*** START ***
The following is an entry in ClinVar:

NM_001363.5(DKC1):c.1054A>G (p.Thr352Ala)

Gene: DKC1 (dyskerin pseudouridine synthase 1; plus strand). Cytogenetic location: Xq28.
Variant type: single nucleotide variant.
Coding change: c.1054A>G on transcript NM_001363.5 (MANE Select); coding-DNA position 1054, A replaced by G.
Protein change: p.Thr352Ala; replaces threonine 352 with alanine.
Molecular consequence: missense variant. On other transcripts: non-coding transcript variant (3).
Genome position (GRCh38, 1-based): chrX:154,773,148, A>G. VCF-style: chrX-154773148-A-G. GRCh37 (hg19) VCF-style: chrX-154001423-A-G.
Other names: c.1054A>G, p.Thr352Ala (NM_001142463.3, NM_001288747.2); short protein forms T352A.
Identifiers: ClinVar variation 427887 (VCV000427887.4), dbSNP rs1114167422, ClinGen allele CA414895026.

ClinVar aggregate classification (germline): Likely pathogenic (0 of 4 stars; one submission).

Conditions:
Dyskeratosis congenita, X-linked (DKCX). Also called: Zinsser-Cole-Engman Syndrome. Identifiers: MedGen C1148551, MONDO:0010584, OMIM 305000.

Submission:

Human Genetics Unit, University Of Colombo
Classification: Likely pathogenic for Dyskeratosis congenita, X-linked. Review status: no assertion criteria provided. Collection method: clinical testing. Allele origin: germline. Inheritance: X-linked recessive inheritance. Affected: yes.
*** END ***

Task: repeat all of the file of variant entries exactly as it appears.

The following is an entry in ClinVar:

NM_001363.5(DKC1):c.1054A>G (p.Thr352Ala)

Gene: DKC1 (dyskerin pseudouridine synthase 1; plus strand). Cytogenetic location: Xq28.
Variant type: single nucleotide variant.
Coding change: c.1054A>G on transcript NM_001363.5 (MANE Select); coding-DNA position 1054, A replaced by G.
Protein change: p.Thr352Ala; replaces threonine 352 with alanine.
Molecular consequence: missense variant. On other transcripts: non-coding transcript variant (3).
Genome position (GRCh38, 1-based): chrX:154,773,148, A>G. VCF-style: chrX-154773148-A-G. GRCh37 (hg19) VCF-style: chrX-154001423-A-G.
Other names: c.1054A>G, p.Thr352Ala (NM_001142463.3, NM_001288747.2); short protein forms T352A.
Identifiers: ClinVar variation 427887 (VCV000427887.4), dbSNP rs1114167422, ClinGen allele CA414895026.

ClinVar aggregate classification (germline): Likely pathogenic (0 of 4 stars; one submission).

Conditions:
Dyskeratosis congenita, X-linked (DKCX). Also called: Zinsser-Cole-Engman Syndrome. Identifiers: MedGen C1148551, MONDO:0010584, OMIM 305000.

Submission:

Human Genetics Unit, University Of Colombo
Classification: Likely pathogenic for Dyskeratosis congenita, X-linked. Review status: no assertion criteria provided. Collection method: clinical testing. Allele origin: germline. Inheritance: X-linked recessive inheritance. Affected: yes.